BIO: Six years ago, Jane Lu launched online fast fashion womenswear store Showpo with no previous experience in fashion or retail. Prior to her current role, she worked in accounting at KPMG and Ernst and Young. Showpo is now making $30 million in revenue, while focusing on international expansion. The business has grown to a team of 40 with more than two million followers on Facebook and Instagram. Last year, Lu was also on Forbes magazine’s annual ‘30 under 30’ list. IRW: How has Showpo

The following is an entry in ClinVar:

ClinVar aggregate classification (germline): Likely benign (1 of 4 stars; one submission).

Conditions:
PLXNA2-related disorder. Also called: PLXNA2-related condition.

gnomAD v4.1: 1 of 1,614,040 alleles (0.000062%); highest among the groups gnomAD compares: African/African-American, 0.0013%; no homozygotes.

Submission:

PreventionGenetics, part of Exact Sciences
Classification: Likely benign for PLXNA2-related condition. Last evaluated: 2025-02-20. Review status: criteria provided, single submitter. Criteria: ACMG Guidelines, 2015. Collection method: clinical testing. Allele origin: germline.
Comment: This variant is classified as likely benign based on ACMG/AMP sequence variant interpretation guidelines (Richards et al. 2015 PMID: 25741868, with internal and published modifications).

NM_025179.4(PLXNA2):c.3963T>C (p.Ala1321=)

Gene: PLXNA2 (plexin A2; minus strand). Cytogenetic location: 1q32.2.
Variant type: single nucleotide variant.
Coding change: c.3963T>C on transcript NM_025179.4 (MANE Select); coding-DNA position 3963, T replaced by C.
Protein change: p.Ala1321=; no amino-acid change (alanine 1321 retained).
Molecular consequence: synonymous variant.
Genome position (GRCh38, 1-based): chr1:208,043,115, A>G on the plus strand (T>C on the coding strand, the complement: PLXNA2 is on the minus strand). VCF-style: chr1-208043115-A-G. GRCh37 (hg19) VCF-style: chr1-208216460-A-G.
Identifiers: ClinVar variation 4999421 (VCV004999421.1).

po been going lately? JL: Business has been going well, we’re doing $30 million in revenue and growing. As a small start-up with no investment, you don’t expect triple digit growth after the first few years. We reached a point where I thought we may slow down or plateau, but we’ve more than doubled since last year. Our team has grown to 40 and everything is bigger and more exciting. IRW: What plans do you have for 2017? JL: To focus on expansion in our product and in international markets. Because we’re still a small fish in the big global fashion retail pond, there are a lot of growth opportunities. For us, it’s to pursue those that are the lowest hanging fruit and are in line with our vision. We’ve been wanting to grow our international sales for a while now, but the growth has been quite passive, and mainly stemming from social media. We’re now actively pursuing an international growth strategy through all facets of the business – product, marketing, UX and logistics. IRW: One of the things that has always impressed me about Showpo is the tightknit community. How have you fostered that over the years? JL: Our amazing community is what helped Showpo bootstrap its way from my parents garage to what it is today. I started Showpo back at a time when traditional marketing was predominant and the big companies treated social media like a fad. But social media is what I knew (as a consumer and Facebook addict myself) and there was no way I could afford traditional marketing methods at the time. So I put a strong emphasis on building our online community via social media when I started. Also, because I don’t have a fashion background, it’s never really been just about fashion for me – it’s been about lifestyle and what the customers want. I didn’t go to fashion school so I didn’t come into it with preconceptions of what should happen, so I just focused on giving customers and our online community more of what they want. Social media is great because you get instant feedback on what your community wants through the level of engagement it receives. As a company that does not have investment, I would say we are generally quite risk-averse, as we need to protect what we’ve built. However, with social media, we’re always trying new things. When we hear of a new trend or platform, we’ll give it ago. We do it with an MVP style. For example, when we first saw the growth in videos, we started making our own videos, I filmed girls in my team and edited them myself. We don’t wait until things are perfect before we launch them. We were kind of ahead of the game by giving consumers want they want in terms of creative content, and establishing ourselves as a source of content and I think that’s helped build the community. I started my own vlog recently, too. IRW: Your face is a big part of the brand now, isn’t it? JL: It wasn’t intentional, but just like with everything else, we saw a great response when I shared my story online, so I started to put myself out there more. Having a face to the brand really helps build trust, which is especially important for an online company. My approach has always been to be authentic and candid. We get a great response for all of our behind-the-scenes videos and the Insta stories that we do. I think people really like how relatable we are. For example, last year we created a recruitment video talking about our vision, our story so far, and what kind of people we’re looking for. We shot and edited this ourselves and got everyone in the team involved. We had such a great response – not only has this led to our HR inbox flooded with applications whenever we post a new role, but our customers have said that they love getting a glimpse of the whole team and hearing the startup story. We’ve had over 600,000 views already on this video! When Facebook changed their algorithm a few years ago, we learnt not to put all our eggs in the one marketing channel. So we wanted to diversify to YouTube, which is why I’ve also created my own vlog channel called ‘thelazyceo’, as well as grown our existing Showpo channel. We wanted to carve out the silly behind-the-scenes shenanigans from our more fashion and tutorial based channel. IRW: I saw the Ivy Park parody! JL: One of the girls at work came up with the idea as a joke. And somewhere amidst all the laughter, we thought “Why not actually do it?” The video starred our marketing manager Kelly – she has an amazing sense of humour, which you can see from all the blogs she writes from us. It was all filmed by Elsa, our videographer, who is very talented. I tagged along for fun and to assist. We shot in in Kel’s apartment block, until security kicked us out. So we went to my parents’ complex because they had a community pool, and next thing we knew it, my mum was part of the set. We came up with quite a few of the ideas off-the-cuff on the day. It was definitely one of the funniest days I’ve had at work. Oh, and then we shot the group scene with the team on our rooftop and our pregnant Creative Director drenched us all with a hose – it was a pretty ridiculous scene! IRW: What do you think are some of the mistakes retailers make when it comes to talking to millennials? JL: Hmm…I’m not really sure. I would imagine one of the biggest mistakes when trying to talk to a different generation is to apply the thinking that they had when they were that age. But a 20-year-old today is so different to one that grew up in the 80s, for example. We’re quite lucky because most of our team are millenials. So when in doubt, we just throw it to the team. IRW: Tell me about your social media strategy and how it works to communicate with your customers. JL: The key is to have content that is suited to each platform and that’s a big effort. The format of different platforms is different, for example. Instagram is square, Youtube is landscape, Pinterest is portrait. Also, different platforms cater to a different demographic. For example we’ve found our audience is younger on some platforms than others, and some platforms have a more global audience. And of course, the actual message you’re putting out there needs to be different. For example, on certain platforms we’re very product-focused, and on others, it’s more about building our brand and creating a stronger relationship with our community. But ultimately, the underlying principle is we’ll look at what’s working and we’ll just do more of it. You’ll find, through reading your engagement, what your customers want, and what demographic to cater for and what format and message to use. Of course, we’ll still have a focus on innovation, and keep trying new things and to keep our pages looking fresh. IRW: Fast fashion has been mainstream for some years now and there are a lot of competitors in the market. Where do you think Showpo sits in the landscape and what makes it different to other brands? JL: Fast fashion, in particular in the online space, is definitely very competitive because it has really low barriers to entry. But I think the challenge for these businesses, businesses like us, is achievable sustainable growth amidst all the competition. For Showpo, I think we have a great brand that people can trust because we’ve been around for a long time and because we have great customer service. Our strong social media following is definitely another competitive advantage for us. But of course, regardless of the marketing and the brand, we would be nothing without great products – we have a very wide range, with over 100 new arrivals a week, and a lot of our unique designs. Then there’s the je ne sais quois that keeps customers coming back, which I think is our brand’s personality. IRW: What trends do you have on your radar right now? JL: This season we’re seeing a lot of wine, rust grey and beige, as a carryforward from previous winter. But this year mustard has made quite a comeback! Long coats and cardigans are another winter fave. Low deep V necklines and straight necklines are quite contrasting, but both very popular with our customers. And we’re seeing a lot of shoulder cutouts in our dresses and playsuits. I’m currently obsessed with our graphics tees! IRW: Your Showbro April Fool’s prank had a lot of people fooled! How did you come up with the idea? JL: People have always asked me why I don’t sell men’s clothes and I’ve always said that I’d rather sell a salt and pepper shakers to a woman than sell clothes to men. I definitely toyed with the idea in my mind in the early days, but I realised that what we’re good at is marketing to women, rather than producing clothes. So we’re much better off expanding our product offerings to women than to expand our marketing reach to men. Then one of the guys at Freelancer said to me as a joke, “If you’re not going to do it, I’ll do it.” Overnight, he made a copy of our website, put in photos of his colleagues and called it Showbro as a joke. It was hilarious! And then I thought, “This would make an awesome April Fools prank!” Because we had a limited amount of time to get the message out, we needed to maximise exposure. So we used male Instagram influencers to model for us and to build up hype. They were in on it, of course! We had amazing reach on this prank and even some of the closest people to us (personally and in business) were fooled! We never expected the prank to have the reach that it did. It was just to have a little bit of fun with our community. IRW: I know you guys had physical stores back in the day – do you think you’d make a return to bricks-and-mortar in the future? JL: Not really. We’re always going to go for lowest hanging fruit and for us, it’s just not bricks-and-mortar, not yet anyway. There are just so many other channels for us to explore before putting resources into bricks-and-mortar and we definitely want to refrain from taking out any long-term leases. We’ve moved pretty much every year we’ve been in business because we’ve outgrown them or we’ve changed our business model.